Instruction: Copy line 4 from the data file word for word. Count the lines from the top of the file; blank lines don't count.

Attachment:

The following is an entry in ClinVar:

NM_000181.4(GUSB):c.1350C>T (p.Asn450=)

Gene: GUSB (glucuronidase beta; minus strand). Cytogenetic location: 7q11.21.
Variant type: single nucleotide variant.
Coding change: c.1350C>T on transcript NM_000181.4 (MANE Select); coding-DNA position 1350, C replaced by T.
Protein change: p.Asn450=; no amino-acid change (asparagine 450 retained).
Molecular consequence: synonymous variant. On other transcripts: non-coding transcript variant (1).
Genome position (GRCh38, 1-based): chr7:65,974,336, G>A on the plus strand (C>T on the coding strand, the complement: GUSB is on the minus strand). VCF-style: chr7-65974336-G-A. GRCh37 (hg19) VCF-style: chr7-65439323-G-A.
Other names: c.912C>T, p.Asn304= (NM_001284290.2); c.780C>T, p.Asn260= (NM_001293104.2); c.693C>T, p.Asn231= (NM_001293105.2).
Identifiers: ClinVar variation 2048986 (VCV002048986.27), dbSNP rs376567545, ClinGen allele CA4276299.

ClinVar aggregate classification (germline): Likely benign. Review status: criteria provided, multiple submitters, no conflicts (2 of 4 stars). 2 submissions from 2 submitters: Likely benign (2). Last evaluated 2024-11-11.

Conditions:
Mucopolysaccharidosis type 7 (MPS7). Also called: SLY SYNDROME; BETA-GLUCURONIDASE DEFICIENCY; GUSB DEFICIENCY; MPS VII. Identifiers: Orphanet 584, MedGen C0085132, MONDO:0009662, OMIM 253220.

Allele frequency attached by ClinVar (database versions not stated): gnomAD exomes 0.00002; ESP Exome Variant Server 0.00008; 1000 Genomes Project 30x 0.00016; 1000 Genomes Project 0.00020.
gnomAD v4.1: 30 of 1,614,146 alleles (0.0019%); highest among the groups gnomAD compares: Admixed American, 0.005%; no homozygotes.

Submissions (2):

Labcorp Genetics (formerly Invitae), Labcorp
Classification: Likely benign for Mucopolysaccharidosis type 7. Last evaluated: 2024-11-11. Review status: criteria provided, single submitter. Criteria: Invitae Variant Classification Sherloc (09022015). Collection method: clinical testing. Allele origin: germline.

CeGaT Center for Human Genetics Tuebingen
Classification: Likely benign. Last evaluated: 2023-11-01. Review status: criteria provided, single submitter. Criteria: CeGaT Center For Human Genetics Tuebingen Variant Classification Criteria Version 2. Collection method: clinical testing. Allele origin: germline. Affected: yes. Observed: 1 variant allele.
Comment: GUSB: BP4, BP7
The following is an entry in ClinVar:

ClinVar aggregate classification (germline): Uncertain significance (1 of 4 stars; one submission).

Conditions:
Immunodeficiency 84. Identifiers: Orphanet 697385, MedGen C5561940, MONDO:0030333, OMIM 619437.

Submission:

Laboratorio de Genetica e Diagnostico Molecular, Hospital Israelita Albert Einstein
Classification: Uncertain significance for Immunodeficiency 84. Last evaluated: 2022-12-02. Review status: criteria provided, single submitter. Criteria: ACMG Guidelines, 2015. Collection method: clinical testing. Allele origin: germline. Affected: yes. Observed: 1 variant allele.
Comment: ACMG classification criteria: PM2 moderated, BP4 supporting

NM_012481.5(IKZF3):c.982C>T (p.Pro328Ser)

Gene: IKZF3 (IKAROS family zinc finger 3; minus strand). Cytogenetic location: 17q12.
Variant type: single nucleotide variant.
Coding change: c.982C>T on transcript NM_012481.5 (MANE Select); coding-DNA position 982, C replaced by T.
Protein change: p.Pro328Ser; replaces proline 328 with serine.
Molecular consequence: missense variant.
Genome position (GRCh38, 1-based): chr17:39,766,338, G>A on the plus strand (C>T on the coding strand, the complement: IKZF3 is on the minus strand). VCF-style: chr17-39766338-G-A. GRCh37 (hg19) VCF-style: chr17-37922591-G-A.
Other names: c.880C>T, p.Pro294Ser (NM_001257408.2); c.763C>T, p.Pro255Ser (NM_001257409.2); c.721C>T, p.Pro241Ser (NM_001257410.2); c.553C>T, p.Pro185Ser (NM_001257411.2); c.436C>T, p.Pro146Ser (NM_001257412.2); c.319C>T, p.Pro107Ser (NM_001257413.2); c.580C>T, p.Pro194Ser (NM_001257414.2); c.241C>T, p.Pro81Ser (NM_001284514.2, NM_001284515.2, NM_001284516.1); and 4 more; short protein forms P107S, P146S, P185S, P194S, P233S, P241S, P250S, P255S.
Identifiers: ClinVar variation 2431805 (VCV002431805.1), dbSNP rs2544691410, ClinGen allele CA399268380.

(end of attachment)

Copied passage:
Variant type: single nucleotide variant.